F. Scott Fitzgerald's second collection of short stories contains some of his best-known tales of the glittering era he gave a name to.
Published in 1922, Tales of the Jazz Age featured not only the flappers and lost young men Fitzgerald had made his name with, but a greater variety of characters and scenes. The critically admired novella "May Day" contrasts its drunken debutantes with a mob of war veterans battling socialists in the streets. Here, too, are several imaginative stories that Fitzgerald described as "fantasies," including "The Curious Case of Benjamin Button," about a man who ages in reverse, and "A Diamond as Big as the Ritz," a surreal fable about the excesses of greed. Tales of the Jazz Age not only furthered Fitzgerald's reputation as a master storyteller but cemented his place as the spokesman of an age.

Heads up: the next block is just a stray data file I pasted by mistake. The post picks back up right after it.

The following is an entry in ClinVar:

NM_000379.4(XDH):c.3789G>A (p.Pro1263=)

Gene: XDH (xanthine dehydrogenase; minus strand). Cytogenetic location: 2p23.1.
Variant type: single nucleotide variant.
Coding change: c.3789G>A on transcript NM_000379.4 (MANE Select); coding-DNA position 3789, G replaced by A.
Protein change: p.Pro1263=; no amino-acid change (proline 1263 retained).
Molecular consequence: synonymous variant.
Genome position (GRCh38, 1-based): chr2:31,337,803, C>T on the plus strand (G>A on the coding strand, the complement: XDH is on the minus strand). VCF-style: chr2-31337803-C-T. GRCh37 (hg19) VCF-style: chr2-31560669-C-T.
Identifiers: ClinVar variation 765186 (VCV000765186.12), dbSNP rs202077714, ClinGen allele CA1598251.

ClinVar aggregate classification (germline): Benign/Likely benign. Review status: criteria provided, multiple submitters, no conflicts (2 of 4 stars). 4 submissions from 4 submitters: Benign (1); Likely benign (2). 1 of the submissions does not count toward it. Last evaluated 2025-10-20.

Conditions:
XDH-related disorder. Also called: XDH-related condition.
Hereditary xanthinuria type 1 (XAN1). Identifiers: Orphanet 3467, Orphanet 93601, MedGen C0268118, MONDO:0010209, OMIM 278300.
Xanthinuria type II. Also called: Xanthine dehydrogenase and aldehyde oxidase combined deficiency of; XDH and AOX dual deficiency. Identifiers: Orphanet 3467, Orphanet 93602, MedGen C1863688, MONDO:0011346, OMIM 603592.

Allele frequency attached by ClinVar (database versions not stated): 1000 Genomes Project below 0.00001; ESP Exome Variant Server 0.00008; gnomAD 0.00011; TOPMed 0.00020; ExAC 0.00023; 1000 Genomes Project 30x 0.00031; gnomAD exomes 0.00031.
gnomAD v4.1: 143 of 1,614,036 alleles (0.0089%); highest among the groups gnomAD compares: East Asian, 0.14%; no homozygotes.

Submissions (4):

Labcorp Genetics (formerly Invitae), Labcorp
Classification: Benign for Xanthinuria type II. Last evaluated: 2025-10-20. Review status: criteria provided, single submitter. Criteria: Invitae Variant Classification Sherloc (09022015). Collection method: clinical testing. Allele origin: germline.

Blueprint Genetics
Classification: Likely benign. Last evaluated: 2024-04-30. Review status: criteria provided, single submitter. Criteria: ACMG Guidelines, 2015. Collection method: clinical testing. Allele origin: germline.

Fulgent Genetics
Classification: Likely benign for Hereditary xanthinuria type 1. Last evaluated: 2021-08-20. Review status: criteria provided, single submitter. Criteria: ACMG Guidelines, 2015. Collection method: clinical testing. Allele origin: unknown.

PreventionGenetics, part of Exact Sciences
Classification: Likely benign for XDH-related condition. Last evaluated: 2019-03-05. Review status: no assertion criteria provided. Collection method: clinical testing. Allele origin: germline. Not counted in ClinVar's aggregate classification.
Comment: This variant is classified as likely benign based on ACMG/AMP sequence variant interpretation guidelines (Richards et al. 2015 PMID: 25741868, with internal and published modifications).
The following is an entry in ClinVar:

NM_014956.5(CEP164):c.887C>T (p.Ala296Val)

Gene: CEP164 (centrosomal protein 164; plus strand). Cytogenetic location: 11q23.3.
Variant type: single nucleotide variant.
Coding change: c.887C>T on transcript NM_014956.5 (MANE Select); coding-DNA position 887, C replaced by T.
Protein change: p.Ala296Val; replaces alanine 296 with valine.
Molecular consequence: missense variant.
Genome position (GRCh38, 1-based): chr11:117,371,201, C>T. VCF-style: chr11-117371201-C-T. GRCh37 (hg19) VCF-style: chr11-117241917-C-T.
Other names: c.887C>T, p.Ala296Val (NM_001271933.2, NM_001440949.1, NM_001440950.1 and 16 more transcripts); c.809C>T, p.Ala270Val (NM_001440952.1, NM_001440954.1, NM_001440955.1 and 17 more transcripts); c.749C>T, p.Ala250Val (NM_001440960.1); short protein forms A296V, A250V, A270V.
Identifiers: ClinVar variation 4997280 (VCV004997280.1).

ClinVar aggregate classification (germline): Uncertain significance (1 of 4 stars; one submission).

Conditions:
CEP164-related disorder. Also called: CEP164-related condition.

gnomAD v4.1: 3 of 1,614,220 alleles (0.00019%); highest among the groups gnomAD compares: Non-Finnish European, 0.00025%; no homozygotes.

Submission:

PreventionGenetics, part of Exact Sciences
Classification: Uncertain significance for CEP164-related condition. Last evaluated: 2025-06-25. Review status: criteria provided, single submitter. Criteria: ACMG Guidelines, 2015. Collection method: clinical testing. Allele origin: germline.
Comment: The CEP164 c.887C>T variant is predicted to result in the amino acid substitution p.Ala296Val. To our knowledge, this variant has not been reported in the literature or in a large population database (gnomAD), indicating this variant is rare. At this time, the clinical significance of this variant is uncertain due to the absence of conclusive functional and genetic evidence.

Francis Scott Key Fitzgerald was born in 1896 in St. Paul, Minnesota. He attended Princeton University, where he began writing what would become his first novel, This Side of Paradise. He left Princeton to join the army during World War I, though the war ended shortly after his enlistment. This Side of Paradise, published in 1920, was a critical and financial success and was followed the same year by his first story collection, Flappers and Philosophers, followed by Tales of the Jazz Age in 1922. Fitzgerald went on to publish three more novels—The Beautiful and Damned, The Great Gatsby, and Tender Is the Night—and many more stories. He died in 1940, leaving his last novel, The Love of the Last Tycoon, unfinished.